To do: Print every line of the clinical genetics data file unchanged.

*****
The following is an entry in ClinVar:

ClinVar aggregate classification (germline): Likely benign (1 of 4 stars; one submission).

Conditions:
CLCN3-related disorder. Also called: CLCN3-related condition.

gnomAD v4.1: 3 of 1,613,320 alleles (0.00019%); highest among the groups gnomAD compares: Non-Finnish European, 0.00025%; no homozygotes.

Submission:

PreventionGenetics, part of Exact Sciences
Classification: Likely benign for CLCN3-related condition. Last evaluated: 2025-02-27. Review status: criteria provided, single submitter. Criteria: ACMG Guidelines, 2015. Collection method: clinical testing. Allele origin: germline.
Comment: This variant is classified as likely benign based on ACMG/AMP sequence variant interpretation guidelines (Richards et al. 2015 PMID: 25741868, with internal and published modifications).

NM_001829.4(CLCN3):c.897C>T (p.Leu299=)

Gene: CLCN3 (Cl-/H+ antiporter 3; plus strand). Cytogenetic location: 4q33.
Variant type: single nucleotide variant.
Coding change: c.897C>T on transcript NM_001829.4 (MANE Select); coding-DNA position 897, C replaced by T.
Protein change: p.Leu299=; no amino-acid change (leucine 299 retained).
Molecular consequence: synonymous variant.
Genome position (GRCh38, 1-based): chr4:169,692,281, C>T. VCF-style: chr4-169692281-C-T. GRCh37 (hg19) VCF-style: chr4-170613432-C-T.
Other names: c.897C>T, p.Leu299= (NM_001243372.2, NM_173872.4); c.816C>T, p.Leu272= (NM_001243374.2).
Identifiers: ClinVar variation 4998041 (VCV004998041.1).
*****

The following is an entry in ClinVar:

ClinVar aggregate classification (germline): Likely benign (1 of 4 stars; one submission).

Conditions:
CLCN3-related disorder. Also called: CLCN3-related condition.

gnomAD v4.1: 3 of 1,613,320 alleles (0.00019%); highest among the groups gnomAD compares: Non-Finnish European, 0.00025%; no homozygotes.

Submission:

PreventionGenetics, part of Exact Sciences
Classification: Likely benign for CLCN3-related condition. Last evaluated: 2025-02-27. Review status: criteria provided, single submitter. Criteria: ACMG Guidelines, 2015. Collection method: clinical testing. Allele origin: germline.
Comment: This variant is classified as likely benign based on ACMG/AMP sequence variant interpretation guidelines (Richards et al. 2015 PMID: 25741868, with internal and published modifications).

NM_001829.4(CLCN3):c.897C>T (p.Leu299=)

Gene: CLCN3 (Cl-/H+ antiporter 3; plus strand). Cytogenetic location: 4q33.
Variant type: single nucleotide variant.
Coding change: c.897C>T on transcript NM_001829.4 (MANE Select); coding-DNA position 897, C replaced by T.
Protein change: p.Leu299=; no amino-acid change (leucine 299 retained).
Molecular consequence: synonymous variant.
Genome position (GRCh38, 1-based): chr4:169,692,281, C>T. VCF-style: chr4-169692281-C-T. GRCh37 (hg19) VCF-style: chr4-170613432-C-T.
Other names: c.897C>T, p.Leu299= (NM_001243372.2, NM_173872.4); c.816C>T, p.Leu272= (NM_001243374.2).
Identifiers: ClinVar variation 4998041 (VCV004998041.1).